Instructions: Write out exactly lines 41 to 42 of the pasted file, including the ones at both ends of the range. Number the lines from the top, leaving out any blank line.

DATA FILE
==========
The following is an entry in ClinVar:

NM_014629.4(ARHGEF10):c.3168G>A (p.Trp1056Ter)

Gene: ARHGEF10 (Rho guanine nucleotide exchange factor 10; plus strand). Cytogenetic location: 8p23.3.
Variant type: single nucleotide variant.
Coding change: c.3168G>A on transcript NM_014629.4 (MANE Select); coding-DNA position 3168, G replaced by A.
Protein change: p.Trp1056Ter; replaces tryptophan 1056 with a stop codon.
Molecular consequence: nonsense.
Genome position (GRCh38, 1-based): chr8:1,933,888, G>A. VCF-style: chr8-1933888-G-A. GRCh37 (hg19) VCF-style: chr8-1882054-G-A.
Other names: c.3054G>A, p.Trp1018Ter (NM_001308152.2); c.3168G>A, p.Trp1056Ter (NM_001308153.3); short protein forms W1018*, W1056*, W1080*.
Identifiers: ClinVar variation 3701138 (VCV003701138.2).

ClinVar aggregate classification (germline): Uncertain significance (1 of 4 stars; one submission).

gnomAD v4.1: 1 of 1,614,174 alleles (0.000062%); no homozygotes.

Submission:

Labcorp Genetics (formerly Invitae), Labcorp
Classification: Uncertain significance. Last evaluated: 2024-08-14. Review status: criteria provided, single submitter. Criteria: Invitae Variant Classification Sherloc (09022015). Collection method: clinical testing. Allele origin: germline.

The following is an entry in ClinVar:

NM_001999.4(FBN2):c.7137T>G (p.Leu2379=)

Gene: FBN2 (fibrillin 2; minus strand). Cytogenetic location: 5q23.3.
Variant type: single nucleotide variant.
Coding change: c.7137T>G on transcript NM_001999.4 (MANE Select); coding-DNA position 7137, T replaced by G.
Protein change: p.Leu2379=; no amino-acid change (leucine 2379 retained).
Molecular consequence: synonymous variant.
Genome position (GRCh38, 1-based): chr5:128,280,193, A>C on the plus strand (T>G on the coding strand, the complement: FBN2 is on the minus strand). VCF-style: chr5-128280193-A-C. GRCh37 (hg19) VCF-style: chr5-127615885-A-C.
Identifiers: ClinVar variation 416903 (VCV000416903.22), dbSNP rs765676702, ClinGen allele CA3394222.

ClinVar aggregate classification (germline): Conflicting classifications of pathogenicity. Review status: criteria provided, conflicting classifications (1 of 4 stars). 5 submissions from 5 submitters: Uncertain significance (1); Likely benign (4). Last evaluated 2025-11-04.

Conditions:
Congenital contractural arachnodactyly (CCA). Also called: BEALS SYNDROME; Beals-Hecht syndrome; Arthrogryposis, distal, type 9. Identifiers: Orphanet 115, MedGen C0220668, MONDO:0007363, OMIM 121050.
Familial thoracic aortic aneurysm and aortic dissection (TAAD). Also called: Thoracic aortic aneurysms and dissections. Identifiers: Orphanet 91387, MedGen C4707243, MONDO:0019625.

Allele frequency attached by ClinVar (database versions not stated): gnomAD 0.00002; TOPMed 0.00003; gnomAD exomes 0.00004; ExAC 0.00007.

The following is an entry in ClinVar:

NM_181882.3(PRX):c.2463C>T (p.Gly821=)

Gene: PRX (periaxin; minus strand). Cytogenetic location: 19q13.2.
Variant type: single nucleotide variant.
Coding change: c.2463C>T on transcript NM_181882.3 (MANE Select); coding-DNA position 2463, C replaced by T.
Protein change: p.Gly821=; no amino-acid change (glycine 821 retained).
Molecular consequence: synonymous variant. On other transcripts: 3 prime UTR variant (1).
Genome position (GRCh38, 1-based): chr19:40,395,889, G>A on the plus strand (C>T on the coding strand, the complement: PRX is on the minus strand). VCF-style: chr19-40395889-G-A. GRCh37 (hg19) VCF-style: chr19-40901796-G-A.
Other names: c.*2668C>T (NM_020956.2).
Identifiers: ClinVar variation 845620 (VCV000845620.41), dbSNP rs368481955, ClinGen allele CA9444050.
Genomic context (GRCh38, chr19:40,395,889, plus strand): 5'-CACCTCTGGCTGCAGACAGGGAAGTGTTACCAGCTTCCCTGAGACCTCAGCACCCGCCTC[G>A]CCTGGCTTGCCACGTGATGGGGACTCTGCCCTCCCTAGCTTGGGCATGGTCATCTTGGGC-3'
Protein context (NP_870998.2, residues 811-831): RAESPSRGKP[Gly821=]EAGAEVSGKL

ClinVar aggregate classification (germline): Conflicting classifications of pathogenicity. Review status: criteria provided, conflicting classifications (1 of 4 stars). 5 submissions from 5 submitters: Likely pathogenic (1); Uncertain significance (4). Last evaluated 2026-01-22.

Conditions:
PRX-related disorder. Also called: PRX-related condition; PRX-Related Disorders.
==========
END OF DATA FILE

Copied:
Protein context (NP_870998.2, residues 811-831): RAESPSRGKP[Gly821=]EAGAEVSGKL

ClinVar aggregate classification (germline): Conflicting classifications of pathogenicity. Review status: criteria provided, conflicting classifications (1 of 4 stars). 5 submissions from 5 submitters: Likely pathogenic (1); Uncertain significance (4). Last evaluated 2026-01-22.